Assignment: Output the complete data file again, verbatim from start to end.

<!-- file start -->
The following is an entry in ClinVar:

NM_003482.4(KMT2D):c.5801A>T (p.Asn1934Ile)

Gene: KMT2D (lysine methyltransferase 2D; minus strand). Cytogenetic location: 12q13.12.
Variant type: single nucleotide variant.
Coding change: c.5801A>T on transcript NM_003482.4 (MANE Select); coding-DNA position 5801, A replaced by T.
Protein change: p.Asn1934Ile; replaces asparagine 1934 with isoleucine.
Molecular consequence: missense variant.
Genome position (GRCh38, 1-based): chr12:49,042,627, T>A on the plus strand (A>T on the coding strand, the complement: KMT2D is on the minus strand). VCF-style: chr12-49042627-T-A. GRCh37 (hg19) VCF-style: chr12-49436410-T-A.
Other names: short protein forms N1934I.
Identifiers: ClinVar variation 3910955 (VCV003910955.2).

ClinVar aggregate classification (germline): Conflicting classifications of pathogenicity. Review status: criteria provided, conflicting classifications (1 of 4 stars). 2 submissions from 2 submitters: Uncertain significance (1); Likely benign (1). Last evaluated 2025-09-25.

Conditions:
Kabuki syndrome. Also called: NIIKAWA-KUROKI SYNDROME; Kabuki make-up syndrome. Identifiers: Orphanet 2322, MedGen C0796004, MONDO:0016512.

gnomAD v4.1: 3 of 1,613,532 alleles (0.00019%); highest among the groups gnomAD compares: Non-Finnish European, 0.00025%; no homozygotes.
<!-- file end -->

The following is an entry in ClinVar:

NM_003482.4(KMT2D):c.5801A>T (p.Asn1934Ile)

Gene: KMT2D (lysine methyltransferase 2D; minus strand). Cytogenetic location: 12q13.12.
Variant type: single nucleotide variant.
Coding change: c.5801A>T on transcript NM_003482.4 (MANE Select); coding-DNA position 5801, A replaced by T.
Protein change: p.Asn1934Ile; replaces asparagine 1934 with isoleucine.
Molecular consequence: missense variant.
Genome position (GRCh38, 1-based): chr12:49,042,627, T>A on the plus strand (A>T on the coding strand, the complement: KMT2D is on the minus strand). VCF-style: chr12-49042627-T-A. GRCh37 (hg19) VCF-style: chr12-49436410-T-A.
Other names: short protein forms N1934I.
Identifiers: ClinVar variation 3910955 (VCV003910955.2).

ClinVar aggregate classification (germline): Conflicting classifications of pathogenicity. Review status: criteria provided, conflicting classifications (1 of 4 stars). 2 submissions from 2 submitters: Uncertain significance (1); Likely benign (1). Last evaluated 2025-09-25.

Conditions:
Kabuki syndrome. Also called: NIIKAWA-KUROKI SYNDROME; Kabuki make-up syndrome. Identifiers: Orphanet 2322, MedGen C0796004, MONDO:0016512.

gnomAD v4.1: 3 of 1,613,532 alleles (0.00019%); highest among the groups gnomAD compares: Non-Finnish European, 0.00025%; no homozygotes.